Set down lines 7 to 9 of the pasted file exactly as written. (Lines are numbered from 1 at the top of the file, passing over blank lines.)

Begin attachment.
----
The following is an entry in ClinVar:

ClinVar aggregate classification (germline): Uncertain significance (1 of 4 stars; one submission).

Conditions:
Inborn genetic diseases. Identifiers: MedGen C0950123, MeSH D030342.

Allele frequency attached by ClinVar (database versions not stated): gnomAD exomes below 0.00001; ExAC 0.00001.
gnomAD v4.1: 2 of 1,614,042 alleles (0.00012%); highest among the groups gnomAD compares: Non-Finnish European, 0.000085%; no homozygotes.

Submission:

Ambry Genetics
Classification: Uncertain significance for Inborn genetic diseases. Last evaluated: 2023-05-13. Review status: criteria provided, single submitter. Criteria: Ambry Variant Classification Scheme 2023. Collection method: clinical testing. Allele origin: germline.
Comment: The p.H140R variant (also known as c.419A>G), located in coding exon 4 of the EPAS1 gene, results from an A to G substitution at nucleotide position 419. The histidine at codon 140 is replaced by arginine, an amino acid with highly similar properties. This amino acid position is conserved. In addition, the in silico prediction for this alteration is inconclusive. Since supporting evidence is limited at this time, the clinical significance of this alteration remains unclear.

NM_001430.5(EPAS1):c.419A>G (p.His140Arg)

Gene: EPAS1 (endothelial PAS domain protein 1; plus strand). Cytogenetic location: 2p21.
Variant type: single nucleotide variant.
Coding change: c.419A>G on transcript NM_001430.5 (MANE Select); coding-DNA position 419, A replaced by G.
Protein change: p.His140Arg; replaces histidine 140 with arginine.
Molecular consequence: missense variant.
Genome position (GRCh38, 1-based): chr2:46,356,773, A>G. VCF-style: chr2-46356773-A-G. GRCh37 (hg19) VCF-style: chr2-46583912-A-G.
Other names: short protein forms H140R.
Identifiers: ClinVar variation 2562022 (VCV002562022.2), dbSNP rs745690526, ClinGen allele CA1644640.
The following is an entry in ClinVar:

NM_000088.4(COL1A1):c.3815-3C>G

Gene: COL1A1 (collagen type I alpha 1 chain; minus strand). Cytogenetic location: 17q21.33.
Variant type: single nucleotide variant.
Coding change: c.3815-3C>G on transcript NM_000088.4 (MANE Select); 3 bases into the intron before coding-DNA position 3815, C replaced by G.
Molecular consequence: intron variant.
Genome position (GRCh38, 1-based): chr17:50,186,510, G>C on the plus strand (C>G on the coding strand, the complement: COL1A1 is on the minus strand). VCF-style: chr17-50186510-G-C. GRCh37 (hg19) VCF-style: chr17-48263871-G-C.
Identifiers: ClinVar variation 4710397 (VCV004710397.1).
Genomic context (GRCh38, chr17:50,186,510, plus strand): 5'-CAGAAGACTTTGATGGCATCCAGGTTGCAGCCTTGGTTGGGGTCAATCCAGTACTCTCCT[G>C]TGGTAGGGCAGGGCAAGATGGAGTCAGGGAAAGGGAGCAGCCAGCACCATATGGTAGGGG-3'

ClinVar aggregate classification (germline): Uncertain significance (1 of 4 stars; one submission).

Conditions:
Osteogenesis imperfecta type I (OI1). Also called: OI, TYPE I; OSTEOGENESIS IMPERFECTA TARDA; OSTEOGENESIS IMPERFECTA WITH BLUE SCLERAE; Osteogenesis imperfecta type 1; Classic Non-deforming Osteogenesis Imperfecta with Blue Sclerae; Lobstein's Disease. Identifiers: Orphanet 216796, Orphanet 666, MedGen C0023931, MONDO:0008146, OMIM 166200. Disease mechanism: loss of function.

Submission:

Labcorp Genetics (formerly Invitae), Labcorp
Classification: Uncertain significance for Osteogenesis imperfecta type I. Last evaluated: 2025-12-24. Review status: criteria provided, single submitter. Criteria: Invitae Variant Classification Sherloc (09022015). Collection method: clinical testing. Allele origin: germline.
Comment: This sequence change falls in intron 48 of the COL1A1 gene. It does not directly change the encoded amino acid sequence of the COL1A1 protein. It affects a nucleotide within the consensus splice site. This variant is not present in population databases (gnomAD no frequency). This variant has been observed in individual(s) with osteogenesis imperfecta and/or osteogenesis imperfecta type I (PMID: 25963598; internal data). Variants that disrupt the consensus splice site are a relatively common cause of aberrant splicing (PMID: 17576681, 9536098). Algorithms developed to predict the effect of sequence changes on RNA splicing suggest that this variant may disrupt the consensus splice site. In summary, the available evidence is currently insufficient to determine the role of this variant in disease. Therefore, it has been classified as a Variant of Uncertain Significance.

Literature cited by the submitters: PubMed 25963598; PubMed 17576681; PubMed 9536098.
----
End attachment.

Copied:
Submission:

Ambry Genetics
Classification: Uncertain significance for Inborn genetic diseases. Last evaluated: 2023-05-13. Review status: criteria provided, single submitter. Criteria: Ambry Variant Classification Scheme 2023. Collection method: clinical testing. Allele origin: germline.